Charlie and the Chocolate Factory is a 2005 musical fantasy film directed by Tim Burton and written by John August, based on the 1964 British novel of the same name by Roald Dahl. The film stars Johnny Depp as Willy Wonka and Freddie Highmore as Charlie Bucket, alongside David Kelly, Helena Bonham Carter, Noah Taylor, Missi Pyle, James Fox, Deep Roy, and Christopher Lee. The storyline follows Charlie as he wins a contest along with four other children and is led by Wonka on a tour of his chocolate factory.
Development for a second adaptation of Charlie and the Chocolate Factory began in 1991, which resulted in Warner Bros. providing the Dahl estate with total artistic control. Prior to Burton's involvement, directors such as Gary Ross, Rob Minkoff, Martin Scorsese, and Tom Shadyac had been involved, while actors Bill Murray, Nicolas Cage, Jim Carrey, Michael Keaton, Brad Pitt, Will Smith, Adam Sandler, and many others, were either in discussion with or considered by the studio to play Wonka. Burton immediately brought regular collaborators Depp and Danny Elfman aboard. Charlie and the Chocolate Factory represents the first musical film directed by Burton and the first time since The Nightmare Before Christmas that Elfman contributed to a film score using written songs and his vocals.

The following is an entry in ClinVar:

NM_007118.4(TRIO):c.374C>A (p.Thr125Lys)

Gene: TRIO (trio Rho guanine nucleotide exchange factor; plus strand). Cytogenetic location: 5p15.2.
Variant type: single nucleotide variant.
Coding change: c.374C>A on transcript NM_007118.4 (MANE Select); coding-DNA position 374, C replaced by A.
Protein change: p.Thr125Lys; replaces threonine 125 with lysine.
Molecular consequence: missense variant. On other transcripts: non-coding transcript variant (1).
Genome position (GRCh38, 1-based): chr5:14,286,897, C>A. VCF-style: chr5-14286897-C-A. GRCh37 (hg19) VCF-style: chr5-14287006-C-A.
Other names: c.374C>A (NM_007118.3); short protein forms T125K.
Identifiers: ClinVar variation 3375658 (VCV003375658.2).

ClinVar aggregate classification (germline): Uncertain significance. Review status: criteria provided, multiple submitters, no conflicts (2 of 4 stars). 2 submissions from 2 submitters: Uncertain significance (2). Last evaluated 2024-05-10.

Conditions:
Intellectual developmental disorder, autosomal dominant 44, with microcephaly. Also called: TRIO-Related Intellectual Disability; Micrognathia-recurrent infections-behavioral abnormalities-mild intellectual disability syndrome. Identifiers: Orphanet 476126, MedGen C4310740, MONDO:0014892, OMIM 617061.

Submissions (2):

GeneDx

Filming took place from June to December 2004 at Pinewood Studios in the United Kingdom. Rather than using computer-generated environments, Burton primarily used built sets and practical effects, which he claimed was inspired by the book's emphasis on texture. Wonka's Chocolate Room was constructed on the 007 Stage at Pinewood, complete with a faux chocolate waterfall and river. Squirrels were trained from birth for Veruca Salt's elimination. Actor Deep Roy performed each Oompa-Loompa individually rather than one performance duplicated digitally.
Charlie and the Chocolate Factory was released to positive critical reviews, with praise directed towards the visual style, set design, soundtrack, child stars, and Burton's direction. Depp's performance as Willy Wonka received a more polarized response, and the film has been graded more critically in the years since its release, now considered divisive. The film was a box office success, grossing US$475 million and becoming the eighth-highest-grossing film worldwide in 2005. The film received a nomination for Best Costume Design at the 78th Academy Awards.